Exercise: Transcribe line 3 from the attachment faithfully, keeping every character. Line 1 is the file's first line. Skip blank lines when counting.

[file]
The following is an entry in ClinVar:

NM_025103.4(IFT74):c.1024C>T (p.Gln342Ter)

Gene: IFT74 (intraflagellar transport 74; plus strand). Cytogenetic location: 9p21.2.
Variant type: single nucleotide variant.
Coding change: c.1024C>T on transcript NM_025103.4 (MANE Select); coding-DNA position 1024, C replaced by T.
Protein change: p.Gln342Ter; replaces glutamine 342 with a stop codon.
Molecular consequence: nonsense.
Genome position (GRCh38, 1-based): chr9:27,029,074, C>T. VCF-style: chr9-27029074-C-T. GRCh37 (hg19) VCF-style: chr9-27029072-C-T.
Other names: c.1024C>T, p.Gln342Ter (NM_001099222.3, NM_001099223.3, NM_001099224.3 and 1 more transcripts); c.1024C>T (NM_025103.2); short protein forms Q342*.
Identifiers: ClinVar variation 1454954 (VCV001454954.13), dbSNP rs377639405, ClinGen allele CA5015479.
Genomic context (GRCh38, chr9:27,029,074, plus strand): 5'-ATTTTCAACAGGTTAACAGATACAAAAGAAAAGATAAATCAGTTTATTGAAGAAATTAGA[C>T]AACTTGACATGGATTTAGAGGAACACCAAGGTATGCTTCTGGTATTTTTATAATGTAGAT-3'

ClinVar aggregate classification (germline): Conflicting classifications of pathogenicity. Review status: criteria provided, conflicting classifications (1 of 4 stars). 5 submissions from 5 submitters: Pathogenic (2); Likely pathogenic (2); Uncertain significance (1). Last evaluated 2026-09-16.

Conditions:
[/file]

Gene: IFT74 (intraflagellar transport 74; plus strand). Cytogenetic location: 9p21.2.